According to a first aspect of the present invention, a lamp fixture includes a quartz halogen lamp having a lamp terminal, and a convector which is in heat exchange contact with the lamp terminal, and which is arranged to conduct heat away from the lamp terminal.

In more detailed aspects of the present invention, the convector includes one or more cooling fins, and a securing means, such as a spring clip, to secure the convector to the lamp terminal.

According to another aspect of the present invention, an oven comprises a source of radiant energy, including a quartz halogen lamp, for supplying radiant energy to a heating chamber, and heat conducting apparatus for conducting heat away from the quartz halogen lamp. The heat conducting apparatus includes a conductor portion and a fin portion, wherein the conductor portion is in thermal contact with the quartz halogen lamp, and isolating structure for isolating the fin portion of the heat conducting apparatus from the quartz halogen lamp so that a cooling fluid supplied to the fin portion of the heat conducting apparatus is isolated from the quartz halogen lamp.

BRIEF DESCRIPTION OF THE DRAWINGS

These and other features and advantages of the present invention will become more apparent from a detailed consideration of the invention when taken in conjunction with the drawings in which:

FIG. 1 is an isometric view of a heating appliance utilizing the present invention;

FIG. 2 is an exploded view of an upper lamp fixture for use in connection with the heating appliance shown in FIG. 1;

FIG. 3 is a side view of the upper lamp fixture shown in FIG. 2;

FIG. 4 is an exploded view of a lower lamp fixture for use in connection with the heating appliance shown in FIG. 1;

FIG. 5 is a side view of the lower lamp fixture shown in FIG. 4; and

FIG. 6 is an enlarged fragmentary perspective view of an alternative arrangement in accordance with the present invention, in which a convector is secured directly to a terminal of a halogen lamp.

DETAILED DESCRIPTION

A heating appliance 10 is illustrated in FIG. 1 and includes an upper lamp fixture 12 and a door 14. The door 14 provides access to a heating space within the heating appliance 10. For example, the heating appliance 10 may be an oven for cooking food. The upper lamp fixture 12 is illustrated in more detail in FIGS. 2 and 3. The heating appliance 10 may also have an air intake 15 at its front and an exhaust (not shown) at its rear.

The upper lamp fixture 12 illustrated in FIGS. 2 and 3 includes a group of four substantially coplanar quartz halogen lamps 16a, 16b, 16c, and 16d, defining a generally rectangular space 18 therebetween. A fifth quartz halogen lamp 20 is disposed substantially coplanar with the quartz halogen lamps 16a-d in the generally rectangular space 18.

Each quartz halogen lamp 16a-d, 20 includes an elongated quartz sleeve 22 that surrounds a tungsten filament 24. Corresponding terminals 26a-j at either end of each quartz halogen lamp 16a-d, 20 are electrically connected to the respective tungsten filaments 24. Each elongated quartz sleeve 22 contains halogen gas and is sealed off from the external atmosphere at each terminal 26a-j. Molybdenum foil is used as a conductor in the terminals 26a-j and to seal each elongated quartz sleeve 22 at the terminals 26a-j.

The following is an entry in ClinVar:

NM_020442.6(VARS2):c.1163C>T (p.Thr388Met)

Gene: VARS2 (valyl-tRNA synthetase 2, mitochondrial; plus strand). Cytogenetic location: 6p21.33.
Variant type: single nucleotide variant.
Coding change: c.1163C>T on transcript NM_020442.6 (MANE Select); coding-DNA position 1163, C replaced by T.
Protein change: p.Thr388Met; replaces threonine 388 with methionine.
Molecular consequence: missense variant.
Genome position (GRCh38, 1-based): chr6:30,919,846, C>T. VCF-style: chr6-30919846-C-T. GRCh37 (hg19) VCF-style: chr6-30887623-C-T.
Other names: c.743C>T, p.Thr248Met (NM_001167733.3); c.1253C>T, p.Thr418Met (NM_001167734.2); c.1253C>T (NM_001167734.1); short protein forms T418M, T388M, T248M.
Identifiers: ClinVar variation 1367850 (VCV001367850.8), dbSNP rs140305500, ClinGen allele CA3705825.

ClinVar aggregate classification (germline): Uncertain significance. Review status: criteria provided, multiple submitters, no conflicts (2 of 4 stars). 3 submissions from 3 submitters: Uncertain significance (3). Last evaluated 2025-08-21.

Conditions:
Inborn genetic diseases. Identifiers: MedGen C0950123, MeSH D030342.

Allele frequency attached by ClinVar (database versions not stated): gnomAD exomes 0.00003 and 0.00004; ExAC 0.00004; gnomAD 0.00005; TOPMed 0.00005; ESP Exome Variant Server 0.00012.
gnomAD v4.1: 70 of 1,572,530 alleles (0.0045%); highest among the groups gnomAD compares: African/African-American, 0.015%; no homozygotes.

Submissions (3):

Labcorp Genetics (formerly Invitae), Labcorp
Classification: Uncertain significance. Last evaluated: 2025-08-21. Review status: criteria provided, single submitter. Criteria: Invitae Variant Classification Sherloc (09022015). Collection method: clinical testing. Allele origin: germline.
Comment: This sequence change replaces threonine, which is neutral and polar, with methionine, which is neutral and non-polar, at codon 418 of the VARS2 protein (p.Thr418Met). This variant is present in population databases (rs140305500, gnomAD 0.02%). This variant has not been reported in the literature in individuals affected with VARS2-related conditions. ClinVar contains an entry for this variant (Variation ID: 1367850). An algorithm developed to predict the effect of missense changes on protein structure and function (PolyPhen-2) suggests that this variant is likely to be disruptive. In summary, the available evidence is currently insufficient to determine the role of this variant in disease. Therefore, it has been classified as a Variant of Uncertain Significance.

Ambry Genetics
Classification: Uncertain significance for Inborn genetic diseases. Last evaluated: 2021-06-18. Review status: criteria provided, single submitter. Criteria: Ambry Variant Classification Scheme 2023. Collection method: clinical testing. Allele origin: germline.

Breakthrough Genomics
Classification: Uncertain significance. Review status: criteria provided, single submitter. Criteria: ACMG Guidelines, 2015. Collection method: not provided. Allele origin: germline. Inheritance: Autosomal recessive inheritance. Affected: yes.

Each quartz halogen lamp 16a-d, 20 is enclosed by an upper steel plate portion 27 of the upper lamp fixture 12, disposed above each quartz halogen lamp 16a-d, 20, and a lower steel plate portion 29 of the upper lamp fixture 12, disposed below each quartz halogen lamp 16a-d, 20. The lower steel plate portion 29 has an opening which is associated with each of the quartz halogen lamps 16a-d, 20, which permits radiant energy from each of the quartz halogen lamps 16a-d, 20 to enter the heating space of the heating appliance 10, and which is sealed by a ROBAX® glass plate 31 (manufactured by Schott Glass of Germany). An upper aluminum reflector assembly 21 is disposed between the upper steel plate portion 27 and each quartz halogen lamp 16a-d, 20.

Electrical power is provided to each quartz halogen lamp 16a-d, 20 from a power supply (not shown) through sockets 28a-j that securely retain each corresponding terminal 26a-j. In order to conduct excess heat away from each quartz halogen lamp 16a-d, 20, each socket 28a-j is mounted to one of three convectors 30a, 30b, and 33 using threaded fasteners 32. Although not shown in the figures, it will be understood by those skilled in the art that other means could be employed for securing each socket 28a-j to one of the convectors 30a, 30b and 33 without departing from the scope of the present invention. For example, rivets or welds could be used for this purpose. The sockets 28a, 28h, 28b, and 28c are mounted to the convector 30b. The sockets 28g, 28f, 28e, and 28d are mounted to the convector 30a. The sockets 28i and 28j are mounted to the convector 33. Each convector 30a, 30b is constructed of aluminum and includes a channel-shaped cooling fin 34. The convector 33 has an overall channel shape, is also constructed of aluminum, and includes two flat cooling fins 36.